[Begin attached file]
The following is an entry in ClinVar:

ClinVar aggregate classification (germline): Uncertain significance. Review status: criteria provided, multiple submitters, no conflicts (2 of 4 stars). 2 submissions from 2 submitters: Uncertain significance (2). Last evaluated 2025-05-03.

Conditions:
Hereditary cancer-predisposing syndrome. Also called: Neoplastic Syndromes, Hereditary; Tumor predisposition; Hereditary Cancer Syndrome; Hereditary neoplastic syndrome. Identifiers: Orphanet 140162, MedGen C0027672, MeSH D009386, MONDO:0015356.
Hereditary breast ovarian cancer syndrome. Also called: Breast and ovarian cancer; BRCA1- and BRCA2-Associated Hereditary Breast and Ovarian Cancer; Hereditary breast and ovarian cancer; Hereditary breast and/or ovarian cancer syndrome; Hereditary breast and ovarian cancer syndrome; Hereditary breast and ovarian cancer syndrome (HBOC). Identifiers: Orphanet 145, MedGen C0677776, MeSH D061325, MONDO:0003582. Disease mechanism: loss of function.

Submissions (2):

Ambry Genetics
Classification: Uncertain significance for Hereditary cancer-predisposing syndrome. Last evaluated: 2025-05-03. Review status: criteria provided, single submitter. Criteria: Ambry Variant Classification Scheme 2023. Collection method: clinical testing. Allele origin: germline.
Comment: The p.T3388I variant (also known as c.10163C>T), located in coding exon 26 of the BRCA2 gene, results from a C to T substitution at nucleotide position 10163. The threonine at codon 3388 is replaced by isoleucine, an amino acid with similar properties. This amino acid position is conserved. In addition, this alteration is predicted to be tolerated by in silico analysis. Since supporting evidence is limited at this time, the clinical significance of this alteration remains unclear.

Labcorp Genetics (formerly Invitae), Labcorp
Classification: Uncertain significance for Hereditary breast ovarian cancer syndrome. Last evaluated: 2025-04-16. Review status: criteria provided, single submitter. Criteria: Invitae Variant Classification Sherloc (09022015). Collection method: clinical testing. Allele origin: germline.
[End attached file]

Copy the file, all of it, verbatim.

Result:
The following is an entry in ClinVar:

ClinVar aggregate classification (germline): Uncertain significance. Review status: criteria provided, multiple submitters, no conflicts (2 of 4 stars). 2 submissions from 2 submitters: Uncertain significance (2). Last evaluated 2025-05-03.

Conditions:
Hereditary cancer-predisposing syndrome. Also called: Neoplastic Syndromes, Hereditary; Tumor predisposition; Hereditary Cancer Syndrome; Hereditary neoplastic syndrome. Identifiers: Orphanet 140162, MedGen C0027672, MeSH D009386, MONDO:0015356.
Hereditary breast ovarian cancer syndrome. Also called: Breast and ovarian cancer; BRCA1- and BRCA2-Associated Hereditary Breast and Ovarian Cancer; Hereditary breast and ovarian cancer; Hereditary breast and/or ovarian cancer syndrome; Hereditary breast and ovarian cancer syndrome; Hereditary breast and ovarian cancer syndrome (HBOC). Identifiers: Orphanet 145, MedGen C0677776, MeSH D061325, MONDO:0003582. Disease mechanism: loss of function.

Submissions (2):

Ambry Genetics
Classification: Uncertain significance for Hereditary cancer-predisposing syndrome. Last evaluated: 2025-05-03. Review status: criteria provided, single submitter. Criteria: Ambry Variant Classification Scheme 2023. Collection method: clinical testing. Allele origin: germline.
Comment: The p.T3388I variant (also known as c.10163C>T), located in coding exon 26 of the BRCA2 gene, results from a C to T substitution at nucleotide position 10163. The threonine at codon 3388 is replaced by isoleucine, an amino acid with similar properties. This amino acid position is conserved. In addition, this alteration is predicted to be tolerated by in silico analysis. Since supporting evidence is limited at this time, the clinical significance of this alteration remains unclear.

Labcorp Genetics (formerly Invitae), Labcorp
Classification: Uncertain significance for Hereditary breast ovarian cancer syndrome. Last evaluated: 2025-04-16. Review status: criteria provided, single submitter. Criteria: Invitae Variant Classification Sherloc (09022015). Collection method: clinical testing. Allele origin: germline.